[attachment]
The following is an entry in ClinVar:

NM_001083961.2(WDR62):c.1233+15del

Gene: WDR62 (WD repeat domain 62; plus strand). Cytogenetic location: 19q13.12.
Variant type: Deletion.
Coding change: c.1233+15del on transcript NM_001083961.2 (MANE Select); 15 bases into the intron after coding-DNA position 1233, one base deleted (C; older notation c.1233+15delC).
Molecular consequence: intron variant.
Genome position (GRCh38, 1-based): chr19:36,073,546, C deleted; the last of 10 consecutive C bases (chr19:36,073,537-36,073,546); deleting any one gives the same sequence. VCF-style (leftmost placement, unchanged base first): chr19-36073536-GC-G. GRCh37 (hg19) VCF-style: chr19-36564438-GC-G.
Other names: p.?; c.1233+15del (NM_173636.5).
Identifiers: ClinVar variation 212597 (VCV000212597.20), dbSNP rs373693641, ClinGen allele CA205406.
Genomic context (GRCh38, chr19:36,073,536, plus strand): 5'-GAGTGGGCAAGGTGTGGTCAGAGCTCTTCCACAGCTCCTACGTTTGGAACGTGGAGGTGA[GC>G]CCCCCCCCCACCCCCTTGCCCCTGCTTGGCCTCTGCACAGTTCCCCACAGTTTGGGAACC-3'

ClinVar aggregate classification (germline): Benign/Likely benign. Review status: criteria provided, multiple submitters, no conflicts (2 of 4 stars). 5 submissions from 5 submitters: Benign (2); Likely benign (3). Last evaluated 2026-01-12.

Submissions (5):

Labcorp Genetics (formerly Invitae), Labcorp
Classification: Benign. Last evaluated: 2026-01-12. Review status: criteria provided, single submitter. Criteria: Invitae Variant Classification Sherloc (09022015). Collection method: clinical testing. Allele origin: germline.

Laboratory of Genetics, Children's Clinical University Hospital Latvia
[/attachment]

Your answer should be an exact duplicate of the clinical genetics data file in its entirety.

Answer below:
The following is an entry in ClinVar:

NM_001083961.2(WDR62):c.1233+15del

Gene: WDR62 (WD repeat domain 62; plus strand). Cytogenetic location: 19q13.12.
Variant type: Deletion.
Coding change: c.1233+15del on transcript NM_001083961.2 (MANE Select); 15 bases into the intron after coding-DNA position 1233, one base deleted (C; older notation c.1233+15delC).
Molecular consequence: intron variant.
Genome position (GRCh38, 1-based): chr19:36,073,546, C deleted; the last of 10 consecutive C bases (chr19:36,073,537-36,073,546); deleting any one gives the same sequence. VCF-style (leftmost placement, unchanged base first): chr19-36073536-GC-G. GRCh37 (hg19) VCF-style: chr19-36564438-GC-G.
Other names: p.?; c.1233+15del (NM_173636.5).
Identifiers: ClinVar variation 212597 (VCV000212597.20), dbSNP rs373693641, ClinGen allele CA205406.
Genomic context (GRCh38, chr19:36,073,536, plus strand): 5'-GAGTGGGCAAGGTGTGGTCAGAGCTCTTCCACAGCTCCTACGTTTGGAACGTGGAGGTGA[GC>G]CCCCCCCCCACCCCCTTGCCCCTGCTTGGCCTCTGCACAGTTCCCCACAGTTTGGGAACC-3'

ClinVar aggregate classification (germline): Benign/Likely benign. Review status: criteria provided, multiple submitters, no conflicts (2 of 4 stars). 5 submissions from 5 submitters: Benign (2); Likely benign (3). Last evaluated 2026-01-12.

Submissions (5):

Labcorp Genetics (formerly Invitae), Labcorp
Classification: Benign. Last evaluated: 2026-01-12. Review status: criteria provided, single submitter. Criteria: Invitae Variant Classification Sherloc (09022015). Collection method: clinical testing. Allele origin: germline.

Laboratory of Genetics, Children's Clinical University Hospital Latvia